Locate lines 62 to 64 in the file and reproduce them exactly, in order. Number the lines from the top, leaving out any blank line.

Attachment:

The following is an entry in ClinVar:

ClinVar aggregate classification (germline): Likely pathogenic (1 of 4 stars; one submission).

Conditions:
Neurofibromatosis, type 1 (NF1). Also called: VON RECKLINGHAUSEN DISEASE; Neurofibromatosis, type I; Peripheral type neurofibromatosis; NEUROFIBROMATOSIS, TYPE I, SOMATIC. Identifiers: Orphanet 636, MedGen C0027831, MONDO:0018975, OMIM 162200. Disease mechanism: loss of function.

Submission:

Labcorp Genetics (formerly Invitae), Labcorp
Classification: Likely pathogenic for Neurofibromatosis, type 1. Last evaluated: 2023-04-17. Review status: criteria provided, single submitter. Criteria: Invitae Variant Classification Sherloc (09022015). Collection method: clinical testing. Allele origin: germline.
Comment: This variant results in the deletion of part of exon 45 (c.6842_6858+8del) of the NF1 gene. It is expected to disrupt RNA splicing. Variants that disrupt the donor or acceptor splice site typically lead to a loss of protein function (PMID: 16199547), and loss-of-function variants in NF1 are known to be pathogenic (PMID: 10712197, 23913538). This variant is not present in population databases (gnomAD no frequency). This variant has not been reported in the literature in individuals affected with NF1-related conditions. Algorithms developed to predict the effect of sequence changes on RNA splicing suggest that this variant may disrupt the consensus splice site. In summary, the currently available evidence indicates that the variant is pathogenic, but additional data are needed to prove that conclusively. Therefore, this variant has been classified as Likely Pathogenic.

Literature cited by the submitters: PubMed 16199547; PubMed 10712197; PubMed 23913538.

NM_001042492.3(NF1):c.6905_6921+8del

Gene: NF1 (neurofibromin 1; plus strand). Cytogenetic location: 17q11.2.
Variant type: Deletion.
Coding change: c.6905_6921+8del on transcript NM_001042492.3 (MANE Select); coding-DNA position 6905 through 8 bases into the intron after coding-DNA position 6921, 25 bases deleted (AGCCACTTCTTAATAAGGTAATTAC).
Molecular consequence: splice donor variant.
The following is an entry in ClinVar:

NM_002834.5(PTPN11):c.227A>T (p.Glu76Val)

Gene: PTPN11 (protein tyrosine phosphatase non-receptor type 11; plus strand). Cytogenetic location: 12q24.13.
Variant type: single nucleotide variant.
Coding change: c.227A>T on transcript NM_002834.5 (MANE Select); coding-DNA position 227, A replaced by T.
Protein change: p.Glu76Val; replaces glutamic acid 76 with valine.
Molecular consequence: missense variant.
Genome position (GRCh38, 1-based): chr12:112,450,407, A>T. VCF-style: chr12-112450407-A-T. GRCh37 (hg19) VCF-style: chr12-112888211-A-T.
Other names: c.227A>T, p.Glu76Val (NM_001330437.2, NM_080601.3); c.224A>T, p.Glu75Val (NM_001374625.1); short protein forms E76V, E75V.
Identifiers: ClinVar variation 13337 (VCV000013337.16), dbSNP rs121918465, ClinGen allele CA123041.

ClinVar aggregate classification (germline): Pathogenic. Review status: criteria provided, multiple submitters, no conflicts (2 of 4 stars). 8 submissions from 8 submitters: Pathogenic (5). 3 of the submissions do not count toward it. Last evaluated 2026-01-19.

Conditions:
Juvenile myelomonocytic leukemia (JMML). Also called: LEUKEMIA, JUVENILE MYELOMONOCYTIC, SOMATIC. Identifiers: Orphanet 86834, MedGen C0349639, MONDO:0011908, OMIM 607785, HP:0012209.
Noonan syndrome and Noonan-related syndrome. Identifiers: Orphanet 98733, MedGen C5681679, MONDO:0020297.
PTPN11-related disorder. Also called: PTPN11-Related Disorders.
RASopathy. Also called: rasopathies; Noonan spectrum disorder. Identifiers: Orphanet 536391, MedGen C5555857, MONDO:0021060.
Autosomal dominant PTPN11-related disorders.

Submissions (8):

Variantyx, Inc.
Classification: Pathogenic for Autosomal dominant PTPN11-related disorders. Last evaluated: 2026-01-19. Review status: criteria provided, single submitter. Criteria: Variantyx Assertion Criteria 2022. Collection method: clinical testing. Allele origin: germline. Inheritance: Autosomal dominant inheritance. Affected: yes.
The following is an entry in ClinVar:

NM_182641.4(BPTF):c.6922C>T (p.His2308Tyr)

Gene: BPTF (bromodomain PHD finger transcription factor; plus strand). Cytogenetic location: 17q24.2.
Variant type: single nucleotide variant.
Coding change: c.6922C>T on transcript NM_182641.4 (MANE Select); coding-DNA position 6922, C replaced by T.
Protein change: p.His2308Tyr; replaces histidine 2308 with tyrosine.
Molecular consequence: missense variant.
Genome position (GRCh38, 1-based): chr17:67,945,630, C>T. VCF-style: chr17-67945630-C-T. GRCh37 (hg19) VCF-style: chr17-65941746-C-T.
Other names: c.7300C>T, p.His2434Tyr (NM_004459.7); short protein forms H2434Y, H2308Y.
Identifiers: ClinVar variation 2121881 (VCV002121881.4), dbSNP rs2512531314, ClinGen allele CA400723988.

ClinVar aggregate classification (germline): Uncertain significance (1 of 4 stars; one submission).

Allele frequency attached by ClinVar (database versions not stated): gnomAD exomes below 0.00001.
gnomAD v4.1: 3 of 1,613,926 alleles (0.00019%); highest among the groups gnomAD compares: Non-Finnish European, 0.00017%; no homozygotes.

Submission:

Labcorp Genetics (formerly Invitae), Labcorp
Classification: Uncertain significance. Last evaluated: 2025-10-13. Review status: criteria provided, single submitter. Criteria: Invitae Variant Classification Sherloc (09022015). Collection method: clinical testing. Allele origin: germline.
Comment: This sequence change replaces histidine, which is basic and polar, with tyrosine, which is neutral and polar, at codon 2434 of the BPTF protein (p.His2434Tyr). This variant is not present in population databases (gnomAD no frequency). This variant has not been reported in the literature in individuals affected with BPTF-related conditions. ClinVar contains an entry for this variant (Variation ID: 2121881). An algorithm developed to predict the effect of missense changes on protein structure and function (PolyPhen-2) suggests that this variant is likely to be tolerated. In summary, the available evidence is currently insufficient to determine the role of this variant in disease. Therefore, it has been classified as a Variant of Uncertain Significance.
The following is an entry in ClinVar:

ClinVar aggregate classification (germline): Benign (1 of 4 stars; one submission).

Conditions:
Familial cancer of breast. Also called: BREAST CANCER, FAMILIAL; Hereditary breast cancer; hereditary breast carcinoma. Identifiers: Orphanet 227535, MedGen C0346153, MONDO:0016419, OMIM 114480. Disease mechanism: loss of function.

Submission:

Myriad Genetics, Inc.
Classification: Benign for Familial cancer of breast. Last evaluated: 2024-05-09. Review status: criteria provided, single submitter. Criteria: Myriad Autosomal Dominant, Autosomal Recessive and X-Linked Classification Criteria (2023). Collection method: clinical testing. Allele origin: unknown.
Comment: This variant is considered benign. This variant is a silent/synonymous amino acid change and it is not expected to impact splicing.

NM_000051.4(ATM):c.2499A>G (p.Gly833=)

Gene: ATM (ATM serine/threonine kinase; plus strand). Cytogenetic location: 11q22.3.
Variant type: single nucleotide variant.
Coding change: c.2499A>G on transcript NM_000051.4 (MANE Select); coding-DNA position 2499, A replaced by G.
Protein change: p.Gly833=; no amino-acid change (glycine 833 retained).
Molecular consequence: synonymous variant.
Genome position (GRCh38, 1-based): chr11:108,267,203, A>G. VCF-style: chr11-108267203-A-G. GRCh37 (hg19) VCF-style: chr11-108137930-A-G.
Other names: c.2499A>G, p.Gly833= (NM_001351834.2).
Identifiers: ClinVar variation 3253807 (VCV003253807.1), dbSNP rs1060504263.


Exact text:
Variant type: single nucleotide variant.
Coding change: c.2499A>G on transcript NM_000051.4 (MANE Select); coding-DNA position 2499, A replaced by G.
Protein change: p.Gly833=; no amino-acid change (glycine 833 retained).